Thursday, June 25, 2009

Countdown to Glastonbury opening!

Glastonbury
Fans have arrived at Worthy Farm in fine weather

UK band Maximo Park will kick off this year's Glastonbury Festival later, as fans descend on the Somerset site ahead of the event's official opening.

The Newcastle band are due to open the event on the Queens Head stage at 1600BST (1700GMT).

Despite a sunny start to the festival, more than 130,000 revellers are bracing themselves for yet another wet and muddy weekend at Worthy farm.

Weather forecasters have predicted torrential thunderstorms.

They say the mild conditions may turn on Friday, creating "an absolute mud bath".

Neil Young, Bruce Springsteen and Blur are headlining the event.

Also on Thursday, reformed boy band East 17 will play the Dance Lounge, in a line-up which features old-school dance duo Altern-8, best remembered for their trademark chemical suits.

Chris Fawkes from the BBC's Weather Centre said: "On Friday, the air will become very humid and the heat and humidity will combine for thunderstorms which although torrential, will be very isolated.

Maximo Park
Maximo Park played the Other Stage in 2007

"It's an all-or-nothing forecast - if one hits Glastonbury it could make an absolute mud bath for the rest of the weekend, but could easily hit down the road and remain dry," he added.

Fawkes said although there could be some really heavy downpours, it would only last for around an hour and could be fine for the rest of the day.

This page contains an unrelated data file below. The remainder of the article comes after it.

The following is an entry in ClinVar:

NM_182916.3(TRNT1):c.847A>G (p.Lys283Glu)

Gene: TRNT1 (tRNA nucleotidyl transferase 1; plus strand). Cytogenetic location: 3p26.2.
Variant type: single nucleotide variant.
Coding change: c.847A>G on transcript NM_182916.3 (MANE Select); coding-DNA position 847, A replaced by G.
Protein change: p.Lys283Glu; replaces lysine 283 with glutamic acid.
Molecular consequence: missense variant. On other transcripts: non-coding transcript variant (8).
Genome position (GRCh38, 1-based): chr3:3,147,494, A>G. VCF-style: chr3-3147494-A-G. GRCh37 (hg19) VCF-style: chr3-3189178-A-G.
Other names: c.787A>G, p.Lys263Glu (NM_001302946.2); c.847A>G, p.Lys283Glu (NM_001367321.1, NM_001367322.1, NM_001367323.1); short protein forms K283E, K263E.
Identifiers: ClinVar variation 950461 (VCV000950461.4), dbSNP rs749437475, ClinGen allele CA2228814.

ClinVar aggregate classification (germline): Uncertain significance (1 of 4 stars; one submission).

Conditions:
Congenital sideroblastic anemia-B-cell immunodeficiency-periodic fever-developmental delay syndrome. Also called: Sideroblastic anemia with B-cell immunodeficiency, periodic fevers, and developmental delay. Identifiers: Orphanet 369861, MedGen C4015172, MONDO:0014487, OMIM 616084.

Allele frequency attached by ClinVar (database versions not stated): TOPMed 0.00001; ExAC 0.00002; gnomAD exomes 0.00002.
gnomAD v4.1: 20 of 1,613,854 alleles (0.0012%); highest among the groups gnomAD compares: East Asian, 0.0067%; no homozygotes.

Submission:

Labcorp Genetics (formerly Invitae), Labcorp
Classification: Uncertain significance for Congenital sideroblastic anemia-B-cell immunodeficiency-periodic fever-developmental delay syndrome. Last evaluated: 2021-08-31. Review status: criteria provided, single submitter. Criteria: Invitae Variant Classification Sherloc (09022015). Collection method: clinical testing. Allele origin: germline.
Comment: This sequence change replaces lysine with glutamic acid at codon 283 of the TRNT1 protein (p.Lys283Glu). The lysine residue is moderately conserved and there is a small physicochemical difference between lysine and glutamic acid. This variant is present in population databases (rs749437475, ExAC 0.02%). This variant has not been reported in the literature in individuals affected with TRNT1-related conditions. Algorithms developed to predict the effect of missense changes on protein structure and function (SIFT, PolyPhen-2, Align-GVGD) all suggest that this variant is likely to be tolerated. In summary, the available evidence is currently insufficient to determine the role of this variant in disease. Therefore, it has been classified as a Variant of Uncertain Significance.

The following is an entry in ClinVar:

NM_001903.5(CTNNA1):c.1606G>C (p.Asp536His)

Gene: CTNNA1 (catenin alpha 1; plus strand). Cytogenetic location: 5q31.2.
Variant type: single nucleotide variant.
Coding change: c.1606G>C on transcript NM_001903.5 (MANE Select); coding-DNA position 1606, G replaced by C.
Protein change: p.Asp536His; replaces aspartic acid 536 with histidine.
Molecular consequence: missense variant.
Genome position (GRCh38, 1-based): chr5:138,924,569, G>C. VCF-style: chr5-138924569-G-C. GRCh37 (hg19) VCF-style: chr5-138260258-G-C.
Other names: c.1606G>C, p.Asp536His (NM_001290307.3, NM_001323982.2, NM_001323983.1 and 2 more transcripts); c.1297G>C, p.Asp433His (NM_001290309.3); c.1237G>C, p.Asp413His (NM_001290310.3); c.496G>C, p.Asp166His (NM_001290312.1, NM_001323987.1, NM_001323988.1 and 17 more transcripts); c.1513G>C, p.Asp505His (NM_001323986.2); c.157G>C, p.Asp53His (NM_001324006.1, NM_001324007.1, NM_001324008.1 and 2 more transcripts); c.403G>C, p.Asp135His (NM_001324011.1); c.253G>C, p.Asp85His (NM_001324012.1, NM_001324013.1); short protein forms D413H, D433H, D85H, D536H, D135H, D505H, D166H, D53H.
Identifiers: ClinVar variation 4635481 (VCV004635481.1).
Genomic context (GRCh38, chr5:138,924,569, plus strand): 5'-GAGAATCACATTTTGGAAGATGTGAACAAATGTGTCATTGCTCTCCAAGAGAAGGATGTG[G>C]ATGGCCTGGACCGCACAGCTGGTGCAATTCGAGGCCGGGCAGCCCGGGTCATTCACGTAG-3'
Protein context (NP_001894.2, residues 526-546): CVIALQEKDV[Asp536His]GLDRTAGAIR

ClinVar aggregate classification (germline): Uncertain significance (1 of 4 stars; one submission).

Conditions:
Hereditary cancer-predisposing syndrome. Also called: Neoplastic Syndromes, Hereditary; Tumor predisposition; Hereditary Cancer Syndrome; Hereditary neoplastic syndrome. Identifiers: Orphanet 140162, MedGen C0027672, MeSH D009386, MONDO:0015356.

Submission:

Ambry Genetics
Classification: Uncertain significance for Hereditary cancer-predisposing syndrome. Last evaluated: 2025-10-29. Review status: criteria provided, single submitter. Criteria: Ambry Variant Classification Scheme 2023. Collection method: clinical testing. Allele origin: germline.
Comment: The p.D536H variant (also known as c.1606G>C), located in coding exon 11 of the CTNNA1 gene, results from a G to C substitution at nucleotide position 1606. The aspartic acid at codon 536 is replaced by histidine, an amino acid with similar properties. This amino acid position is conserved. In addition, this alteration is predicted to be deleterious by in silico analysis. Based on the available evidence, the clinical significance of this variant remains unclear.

"The weekend should be very warm, if not hot, with a lower risk of a shower," he said.

He also dismissed the suggestion that Glastonbury was cursed with the weather.

Fans arrive early for Glastonbury

"In the average summer month you get 40-50mm of rain, so there's no reason why Glastonbury should be more favoured than other local areas for rain," he said.

"Maybe they've been unlucky, but it's just the natural variability of the British climate. Western areas of the UK tend to get more rain than eastern areas - it's just one of those things."

In 2005, storms and flash flooding caused havoc at the Worthy Farm site, with tents underwater in some camping areas.

There was also heavy rain in 2007, but a new drainage system helped to prevent a repeat of 2005.

BBC NEWS REPORT.

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